Liked by 2 people

    • If necessary,search plz. 😀
      These are keyword ↓

      Witnesses about the massacres of the US military

      Lindbergh,Charles A
      Dower,John W.

      The Philippine-American War: The U.S. Imperialism and the Genocide of the Philippines.

      http://pinoy-culture.com/the-philippine-american-war-the-u-s-imperialism/

      Liked by 2 people

      • In the war,there is a “Prologue” that many people do not be known.↓

        ~In the Philippine-American War (1899-1902) America crushed Philippine independence, leaving between 200,000 and a million dead.

        Theodore Roosevelt called it “a war to extend Anglo-American progress and decency”. America ruled the Philippines till the 1940s.

        In 1898 America went to war with Spain.
        It mainly wanted Cuba.
        But Spain also ruled the Philippines.
        There America destroyed the Spanish fleet in Manila Bay.
        President McKinley said it was to protect Oregon and California.

        America backed the Philippine Revolution, which overthrew Spanish rule in the countryside. America took Manila.~

        Liked by 2 people

        • Yes, it is true. Theodore Roosevelt, though revered by many for starting the National Parks, had been raised that the Anglo-Saxon race was superior. I don’t think they really knew any different unfortunately.

          Liked by 2 people

      • Unfortunately these incidents are part of our history, but remember Nasuko, they happened over 100 years ago.

        Liked by 2 people

    • I tell my readers that we must look at all sides to the story and that there are always “Bad apples in every bushel” – good and bad – no matter what the country.

      Liked by 2 people

  4. He turned and fought another day

    Liked by 2 people

  5. Certainly we English tend to forget the appalling treatment that the inhabitants of places such as Malaya, the Philippines and above all, China, received at the hands of the Japanese.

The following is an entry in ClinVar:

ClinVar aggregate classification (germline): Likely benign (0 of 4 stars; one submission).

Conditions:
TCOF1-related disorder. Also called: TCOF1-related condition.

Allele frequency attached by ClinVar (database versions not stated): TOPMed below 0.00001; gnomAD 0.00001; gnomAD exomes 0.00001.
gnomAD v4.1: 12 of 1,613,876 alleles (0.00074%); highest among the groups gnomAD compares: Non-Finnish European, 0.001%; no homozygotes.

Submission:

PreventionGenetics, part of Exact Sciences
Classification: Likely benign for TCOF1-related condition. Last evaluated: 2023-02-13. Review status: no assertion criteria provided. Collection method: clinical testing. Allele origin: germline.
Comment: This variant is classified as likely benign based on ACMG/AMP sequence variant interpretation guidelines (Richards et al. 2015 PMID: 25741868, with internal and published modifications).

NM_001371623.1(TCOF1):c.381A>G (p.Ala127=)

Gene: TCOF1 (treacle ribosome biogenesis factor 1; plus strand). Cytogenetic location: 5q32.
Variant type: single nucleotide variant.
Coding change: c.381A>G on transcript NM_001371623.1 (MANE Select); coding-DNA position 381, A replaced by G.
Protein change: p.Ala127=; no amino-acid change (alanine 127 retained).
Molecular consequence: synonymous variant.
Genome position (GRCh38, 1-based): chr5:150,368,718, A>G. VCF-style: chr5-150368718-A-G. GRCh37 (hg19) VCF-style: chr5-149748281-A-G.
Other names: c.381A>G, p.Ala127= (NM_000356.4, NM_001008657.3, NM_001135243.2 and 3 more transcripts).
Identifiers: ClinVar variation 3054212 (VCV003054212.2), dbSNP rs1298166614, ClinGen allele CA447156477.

Liked by 3 people

  6. So many heroes exhibit the same qualities that are part of this piece. They’re often unassuming, straightforward, and reluctant to take even the credit that is due to them.
    This is such a nice remembrance; I’m glad Elmer was willing to contribute it.

    And it was nice to see Mrs. Bush included. Houston’s memorial to her was tonight, and a lot of people seem to have set aside disagreements and contention to honor her: as they should.

    Liked by 3 people

  7. Very nice tribute. (That political cartoon hahaha)

    Liked by 3 people

  8. Thanks for sharing the wonderful tribute. The military humor is spot on :).

    Liked by 3 people

  9. Reblogged this on Give Me Liberty and commented:
    We should always remember what happened in the Philippines during the war

    Liked by 3 people

  10. Liked the political cartoon . . . I think there’s even more on this side of the fence for them to munch on.

    Liked by 2 people

  11. A tribute well done. My boyfriend is Filipino so this guest post is special to me.

    Liked by 2 people

  12. It is interesting to observe that cruelty and inhumane treatment towards the common population invariably leads sooner or later to the downfall of the perpetrator.

    Liked by 2 people

  13. This is a nice piece. Also glad to see the farewell salute to Barbara Bush.

    Liked by 2 people

  14. Another fascinating story to add depth to WW2 history.

    Liked by 3 people

  15. A nice tribute to his uncle. There are a number of those Filipino veterans who joined the guerilla movement to help the Americans fight the Japanese. They were very helpful because they knew how to fight the jungle warfare.

    Liked by 3 people

  16. I didn’t know the Filipino people were tortured.

    Liked by 4 people

  17. Another nice tribute to those brave Filipino veterans, GP.
    Best wishes, Pete.

    Liked by 3 people

  1. Pingback: Via Pacific Paratrooper – Philippine Remembrance | PROFILES IN COURAGE